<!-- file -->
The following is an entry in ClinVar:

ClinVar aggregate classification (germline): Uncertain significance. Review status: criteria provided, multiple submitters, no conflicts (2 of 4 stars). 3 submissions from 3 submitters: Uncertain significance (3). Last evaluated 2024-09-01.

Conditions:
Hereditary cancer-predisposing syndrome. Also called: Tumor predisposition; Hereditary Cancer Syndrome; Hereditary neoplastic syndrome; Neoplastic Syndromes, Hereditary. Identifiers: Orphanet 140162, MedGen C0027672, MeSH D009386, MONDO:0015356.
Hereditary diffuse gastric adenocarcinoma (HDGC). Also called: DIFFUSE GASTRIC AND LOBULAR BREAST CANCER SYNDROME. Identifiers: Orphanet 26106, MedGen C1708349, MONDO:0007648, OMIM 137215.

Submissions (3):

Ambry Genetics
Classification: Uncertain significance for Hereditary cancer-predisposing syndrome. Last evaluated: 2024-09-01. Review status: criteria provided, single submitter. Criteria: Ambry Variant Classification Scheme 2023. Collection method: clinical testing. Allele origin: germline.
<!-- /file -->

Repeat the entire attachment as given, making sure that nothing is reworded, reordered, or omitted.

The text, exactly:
The following is an entry in ClinVar:

ClinVar aggregate classification (germline): Uncertain significance. Review status: criteria provided, multiple submitters, no conflicts (2 of 4 stars). 3 submissions from 3 submitters: Uncertain significance (3). Last evaluated 2024-09-01.

Conditions:
Hereditary cancer-predisposing syndrome. Also called: Tumor predisposition; Hereditary Cancer Syndrome; Hereditary neoplastic syndrome; Neoplastic Syndromes, Hereditary. Identifiers: Orphanet 140162, MedGen C0027672, MeSH D009386, MONDO:0015356.
Hereditary diffuse gastric adenocarcinoma (HDGC). Also called: DIFFUSE GASTRIC AND LOBULAR BREAST CANCER SYNDROME. Identifiers: Orphanet 26106, MedGen C1708349, MONDO:0007648, OMIM 137215.

Submissions (3):

Ambry Genetics
Classification: Uncertain significance for Hereditary cancer-predisposing syndrome. Last evaluated: 2024-09-01. Review status: criteria provided, single submitter. Criteria: Ambry Variant Classification Scheme 2023. Collection method: clinical testing. Allele origin: germline.